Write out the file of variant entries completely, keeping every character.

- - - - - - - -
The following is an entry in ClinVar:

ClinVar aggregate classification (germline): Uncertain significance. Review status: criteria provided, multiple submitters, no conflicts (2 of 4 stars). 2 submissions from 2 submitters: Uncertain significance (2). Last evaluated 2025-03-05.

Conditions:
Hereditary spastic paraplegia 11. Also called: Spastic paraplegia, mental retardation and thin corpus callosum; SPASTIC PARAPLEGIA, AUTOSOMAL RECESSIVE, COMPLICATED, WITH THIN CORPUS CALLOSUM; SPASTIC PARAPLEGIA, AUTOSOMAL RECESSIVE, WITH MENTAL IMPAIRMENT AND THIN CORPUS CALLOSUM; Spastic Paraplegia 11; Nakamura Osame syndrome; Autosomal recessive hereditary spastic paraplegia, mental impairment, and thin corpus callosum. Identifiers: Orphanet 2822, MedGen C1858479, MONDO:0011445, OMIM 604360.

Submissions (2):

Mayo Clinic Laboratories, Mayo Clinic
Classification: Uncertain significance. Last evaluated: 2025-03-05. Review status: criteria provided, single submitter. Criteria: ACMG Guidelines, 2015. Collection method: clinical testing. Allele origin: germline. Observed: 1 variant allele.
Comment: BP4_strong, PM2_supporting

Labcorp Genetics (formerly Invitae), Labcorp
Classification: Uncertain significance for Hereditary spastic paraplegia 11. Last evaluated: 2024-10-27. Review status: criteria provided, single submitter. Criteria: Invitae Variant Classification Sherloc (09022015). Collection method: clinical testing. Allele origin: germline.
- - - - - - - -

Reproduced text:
The following is an entry in ClinVar:

ClinVar aggregate classification (germline): Uncertain significance. Review status: criteria provided, multiple submitters, no conflicts (2 of 4 stars). 2 submissions from 2 submitters: Uncertain significance (2). Last evaluated 2025-03-05.

Conditions:
Hereditary spastic paraplegia 11. Also called: Spastic paraplegia, mental retardation and thin corpus callosum; SPASTIC PARAPLEGIA, AUTOSOMAL RECESSIVE, COMPLICATED, WITH THIN CORPUS CALLOSUM; SPASTIC PARAPLEGIA, AUTOSOMAL RECESSIVE, WITH MENTAL IMPAIRMENT AND THIN CORPUS CALLOSUM; Spastic Paraplegia 11; Nakamura Osame syndrome; Autosomal recessive hereditary spastic paraplegia, mental impairment, and thin corpus callosum. Identifiers: Orphanet 2822, MedGen C1858479, MONDO:0011445, OMIM 604360.

Submissions (2):

Mayo Clinic Laboratories, Mayo Clinic
Classification: Uncertain significance. Last evaluated: 2025-03-05. Review status: criteria provided, single submitter. Criteria: ACMG Guidelines, 2015. Collection method: clinical testing. Allele origin: germline. Observed: 1 variant allele.
Comment: BP4_strong, PM2_supporting

Labcorp Genetics (formerly Invitae), Labcorp
Classification: Uncertain significance for Hereditary spastic paraplegia 11. Last evaluated: 2024-10-27. Review status: criteria provided, single submitter. Criteria: Invitae Variant Classification Sherloc (09022015). Collection method: clinical testing. Allele origin: germline.